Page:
Mad About Trayvon: Finding the Right Words To Explain Anger Over ‘Not Guilty’ Verdict To Kids


I think I scared my daughter. Hell, I think I terrified her. When I heard the Zimmerman verdict, I lost it. I yelled the “F” word, then obliterated two of the milk crates my daughter uses to store toys. The strength of my reaction frightened me. I was hit with a rush of memories of Black men taken from this world. Some of them I didn’t know (Trayvon Martin, Oscar Grant III, James Byrd); some of them I did (Gordon Arias, Trey Samuels, JaQuan Rice). I flashed back 23 years ago when a bullet entered my flesh. I then became angry with myself because I did not recall a single woman who’d been killed—I know of quite a few.

On the couch, knees pulled up to her chin, I saw my daughter’s eyes wide and wet. She was shaking.

I went into the bathroom, washed my face and returned. I asked for permission to sit next to her. She nodded, and I sat down. I asked her if I could hold her, and she crawled into my lap. I just held her. I wasn’t going to talk until she did.

She bravely asked: “What happened, Daddy? Why are you so mad?”

I was stuck. I have a firm philosophy of “If she can ask, she can know.” I then told her about Trayvon and Zimmerman and why I had such a strong reaction to the not guilty verdict. She connected this to some of the losses she’s already endured and then hit me with, “Daddy? Why do some White people think it is okay to kill Black people?”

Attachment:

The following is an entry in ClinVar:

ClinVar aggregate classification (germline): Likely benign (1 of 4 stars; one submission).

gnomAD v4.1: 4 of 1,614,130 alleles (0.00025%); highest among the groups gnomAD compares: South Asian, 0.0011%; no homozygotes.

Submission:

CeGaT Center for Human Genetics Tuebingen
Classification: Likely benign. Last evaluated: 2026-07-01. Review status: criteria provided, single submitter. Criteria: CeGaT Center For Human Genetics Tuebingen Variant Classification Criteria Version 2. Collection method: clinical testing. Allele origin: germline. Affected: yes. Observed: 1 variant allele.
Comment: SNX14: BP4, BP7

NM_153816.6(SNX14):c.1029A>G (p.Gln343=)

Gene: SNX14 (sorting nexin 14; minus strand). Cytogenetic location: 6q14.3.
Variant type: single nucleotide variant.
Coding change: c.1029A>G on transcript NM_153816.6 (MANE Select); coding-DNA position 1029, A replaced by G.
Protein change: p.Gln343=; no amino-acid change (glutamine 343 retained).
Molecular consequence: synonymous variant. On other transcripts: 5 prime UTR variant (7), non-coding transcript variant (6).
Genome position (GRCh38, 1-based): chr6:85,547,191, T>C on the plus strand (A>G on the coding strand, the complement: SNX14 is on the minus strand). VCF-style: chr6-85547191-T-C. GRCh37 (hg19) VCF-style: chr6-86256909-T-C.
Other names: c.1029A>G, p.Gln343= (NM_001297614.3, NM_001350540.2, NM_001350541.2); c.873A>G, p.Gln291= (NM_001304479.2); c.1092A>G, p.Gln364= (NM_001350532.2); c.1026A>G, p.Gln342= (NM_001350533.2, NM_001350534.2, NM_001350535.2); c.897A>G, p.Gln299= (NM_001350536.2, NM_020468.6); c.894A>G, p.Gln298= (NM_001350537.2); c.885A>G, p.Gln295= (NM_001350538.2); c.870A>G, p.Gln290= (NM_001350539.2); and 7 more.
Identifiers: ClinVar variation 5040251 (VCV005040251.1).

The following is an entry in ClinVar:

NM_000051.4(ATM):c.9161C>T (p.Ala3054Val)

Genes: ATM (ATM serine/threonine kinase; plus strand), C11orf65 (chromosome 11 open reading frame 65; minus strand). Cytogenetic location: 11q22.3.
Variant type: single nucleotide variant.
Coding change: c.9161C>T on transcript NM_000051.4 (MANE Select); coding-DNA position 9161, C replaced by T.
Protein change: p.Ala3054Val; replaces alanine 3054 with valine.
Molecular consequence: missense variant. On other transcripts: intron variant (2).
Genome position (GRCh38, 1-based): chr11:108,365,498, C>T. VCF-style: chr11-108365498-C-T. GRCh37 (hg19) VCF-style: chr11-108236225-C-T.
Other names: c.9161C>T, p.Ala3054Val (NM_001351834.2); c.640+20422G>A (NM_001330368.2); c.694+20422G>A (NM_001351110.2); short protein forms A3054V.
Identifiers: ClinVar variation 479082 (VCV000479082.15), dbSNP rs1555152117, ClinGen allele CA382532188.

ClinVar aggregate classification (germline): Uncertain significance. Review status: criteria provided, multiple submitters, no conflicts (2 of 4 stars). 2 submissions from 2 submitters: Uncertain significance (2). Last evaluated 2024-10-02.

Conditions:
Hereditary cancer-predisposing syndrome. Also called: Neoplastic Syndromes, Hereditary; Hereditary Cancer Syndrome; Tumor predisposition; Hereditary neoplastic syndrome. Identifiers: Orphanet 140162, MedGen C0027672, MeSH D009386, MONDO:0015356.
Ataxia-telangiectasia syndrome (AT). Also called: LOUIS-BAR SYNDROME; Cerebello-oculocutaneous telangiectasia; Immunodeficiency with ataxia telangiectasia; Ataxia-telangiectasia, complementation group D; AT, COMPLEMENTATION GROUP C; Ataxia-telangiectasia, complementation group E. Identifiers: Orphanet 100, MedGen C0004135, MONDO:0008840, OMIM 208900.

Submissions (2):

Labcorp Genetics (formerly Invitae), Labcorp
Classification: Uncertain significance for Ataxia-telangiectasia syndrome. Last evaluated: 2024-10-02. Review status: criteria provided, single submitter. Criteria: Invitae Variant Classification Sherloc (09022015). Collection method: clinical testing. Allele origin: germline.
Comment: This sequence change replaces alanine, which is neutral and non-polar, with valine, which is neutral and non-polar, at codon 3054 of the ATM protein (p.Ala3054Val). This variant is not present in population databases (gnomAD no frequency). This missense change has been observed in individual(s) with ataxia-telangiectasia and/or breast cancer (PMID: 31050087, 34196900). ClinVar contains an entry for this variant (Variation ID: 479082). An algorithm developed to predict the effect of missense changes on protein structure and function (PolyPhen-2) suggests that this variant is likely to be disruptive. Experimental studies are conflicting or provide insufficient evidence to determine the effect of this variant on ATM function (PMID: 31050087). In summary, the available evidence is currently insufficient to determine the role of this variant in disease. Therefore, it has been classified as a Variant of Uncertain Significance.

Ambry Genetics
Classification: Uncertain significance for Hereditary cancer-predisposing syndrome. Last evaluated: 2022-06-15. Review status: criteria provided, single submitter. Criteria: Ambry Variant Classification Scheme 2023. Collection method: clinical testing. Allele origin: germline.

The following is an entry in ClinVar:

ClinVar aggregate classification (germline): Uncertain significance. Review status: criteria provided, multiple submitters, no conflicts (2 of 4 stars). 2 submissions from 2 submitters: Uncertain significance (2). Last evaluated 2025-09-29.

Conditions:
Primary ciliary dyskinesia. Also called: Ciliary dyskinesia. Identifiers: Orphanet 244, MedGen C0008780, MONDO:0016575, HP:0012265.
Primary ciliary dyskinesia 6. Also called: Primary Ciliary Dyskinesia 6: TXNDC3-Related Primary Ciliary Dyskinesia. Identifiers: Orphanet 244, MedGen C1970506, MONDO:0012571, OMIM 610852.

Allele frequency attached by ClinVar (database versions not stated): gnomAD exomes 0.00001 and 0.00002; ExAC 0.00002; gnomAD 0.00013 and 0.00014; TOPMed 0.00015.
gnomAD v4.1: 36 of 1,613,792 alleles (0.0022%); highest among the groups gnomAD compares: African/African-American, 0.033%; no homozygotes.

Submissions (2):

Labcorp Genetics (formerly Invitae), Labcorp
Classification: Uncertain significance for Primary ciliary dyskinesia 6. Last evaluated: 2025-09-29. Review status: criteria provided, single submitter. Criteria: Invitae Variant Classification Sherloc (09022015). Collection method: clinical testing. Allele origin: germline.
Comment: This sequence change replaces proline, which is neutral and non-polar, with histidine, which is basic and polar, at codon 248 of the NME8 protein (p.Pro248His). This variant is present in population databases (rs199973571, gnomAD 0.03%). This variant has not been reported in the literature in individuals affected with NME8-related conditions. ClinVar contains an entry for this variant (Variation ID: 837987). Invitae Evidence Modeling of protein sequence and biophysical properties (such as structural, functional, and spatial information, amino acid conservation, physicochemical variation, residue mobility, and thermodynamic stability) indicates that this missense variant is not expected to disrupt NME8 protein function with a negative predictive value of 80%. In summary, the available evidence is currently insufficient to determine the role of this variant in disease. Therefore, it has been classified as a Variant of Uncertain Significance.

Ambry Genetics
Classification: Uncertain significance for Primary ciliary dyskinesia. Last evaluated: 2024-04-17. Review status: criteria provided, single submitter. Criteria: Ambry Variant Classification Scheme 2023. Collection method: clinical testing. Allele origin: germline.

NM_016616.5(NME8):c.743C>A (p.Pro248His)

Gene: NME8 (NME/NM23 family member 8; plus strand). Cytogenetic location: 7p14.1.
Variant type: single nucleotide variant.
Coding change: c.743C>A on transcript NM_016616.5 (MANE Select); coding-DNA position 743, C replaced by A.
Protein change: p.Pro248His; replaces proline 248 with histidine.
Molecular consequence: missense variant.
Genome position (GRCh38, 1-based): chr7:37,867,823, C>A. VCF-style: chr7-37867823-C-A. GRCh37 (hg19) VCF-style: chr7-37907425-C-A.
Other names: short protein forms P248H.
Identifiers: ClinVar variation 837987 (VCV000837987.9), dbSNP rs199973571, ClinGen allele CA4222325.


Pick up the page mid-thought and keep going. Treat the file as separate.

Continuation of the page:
I had a choice. Do I just speak from a place of anger and plant in her a seed of hatred and distrust for White people, no matter how friendly they appear? Or do I try to engage a 5-year-old in a nuanced discussion about race, racism, cognitive dissonance, and White supremacy—which she’s already all too familiar with?

No one tells you that as a parent, your word is gospel for your child. Your words make their reality. In that raw and vulnerable moment, I did not want that responsibility. But the responsibility fell to me, and my baby-girl deserved an answer…

See what words Shawn Taylor chose to tell his daughter about Trayvon Martin on

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